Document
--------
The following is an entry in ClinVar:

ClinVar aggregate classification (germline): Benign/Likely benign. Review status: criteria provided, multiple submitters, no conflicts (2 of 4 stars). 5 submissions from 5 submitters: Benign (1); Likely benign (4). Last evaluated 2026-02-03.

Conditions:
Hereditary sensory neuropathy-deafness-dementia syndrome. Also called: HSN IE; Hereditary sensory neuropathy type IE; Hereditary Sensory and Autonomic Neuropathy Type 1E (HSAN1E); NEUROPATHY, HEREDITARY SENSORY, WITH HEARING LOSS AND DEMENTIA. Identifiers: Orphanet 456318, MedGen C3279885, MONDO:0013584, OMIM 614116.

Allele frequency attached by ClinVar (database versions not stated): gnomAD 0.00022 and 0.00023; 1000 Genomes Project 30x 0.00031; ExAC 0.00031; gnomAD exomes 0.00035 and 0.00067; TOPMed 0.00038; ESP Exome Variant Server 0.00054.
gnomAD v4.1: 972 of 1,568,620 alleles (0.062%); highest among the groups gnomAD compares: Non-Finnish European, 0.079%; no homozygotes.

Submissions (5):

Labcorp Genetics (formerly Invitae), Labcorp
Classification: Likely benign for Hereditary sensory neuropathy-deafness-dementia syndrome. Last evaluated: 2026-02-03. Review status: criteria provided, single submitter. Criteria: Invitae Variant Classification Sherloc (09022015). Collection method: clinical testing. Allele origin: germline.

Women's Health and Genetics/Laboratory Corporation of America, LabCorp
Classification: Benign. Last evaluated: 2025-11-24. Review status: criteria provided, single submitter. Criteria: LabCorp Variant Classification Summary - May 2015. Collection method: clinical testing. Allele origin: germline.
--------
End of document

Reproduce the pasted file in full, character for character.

The following is an entry in ClinVar:

ClinVar aggregate classification (germline): Benign/Likely benign. Review status: criteria provided, multiple submitters, no conflicts (2 of 4 stars). 5 submissions from 5 submitters: Benign (1); Likely benign (4). Last evaluated 2026-02-03.

Conditions:
Hereditary sensory neuropathy-deafness-dementia syndrome. Also called: HSN IE; Hereditary sensory neuropathy type IE; Hereditary Sensory and Autonomic Neuropathy Type 1E (HSAN1E); NEUROPATHY, HEREDITARY SENSORY, WITH HEARING LOSS AND DEMENTIA. Identifiers: Orphanet 456318, MedGen C3279885, MONDO:0013584, OMIM 614116.

Allele frequency attached by ClinVar (database versions not stated): gnomAD 0.00022 and 0.00023; 1000 Genomes Project 30x 0.00031; ExAC 0.00031; gnomAD exomes 0.00035 and 0.00067; TOPMed 0.00038; ESP Exome Variant Server 0.00054.
gnomAD v4.1: 972 of 1,568,620 alleles (0.062%); highest among the groups gnomAD compares: Non-Finnish European, 0.079%; no homozygotes.

Submissions (5):

Labcorp Genetics (formerly Invitae), Labcorp
Classification: Likely benign for Hereditary sensory neuropathy-deafness-dementia syndrome. Last evaluated: 2026-02-03. Review status: criteria provided, single submitter. Criteria: Invitae Variant Classification Sherloc (09022015). Collection method: clinical testing. Allele origin: germline.

Women's Health and Genetics/Laboratory Corporation of America, LabCorp
Classification: Benign. Last evaluated: 2025-11-24. Review status: criteria provided, single submitter. Criteria: LabCorp Variant Classification Summary - May 2015. Collection method: clinical testing. Allele origin: germline.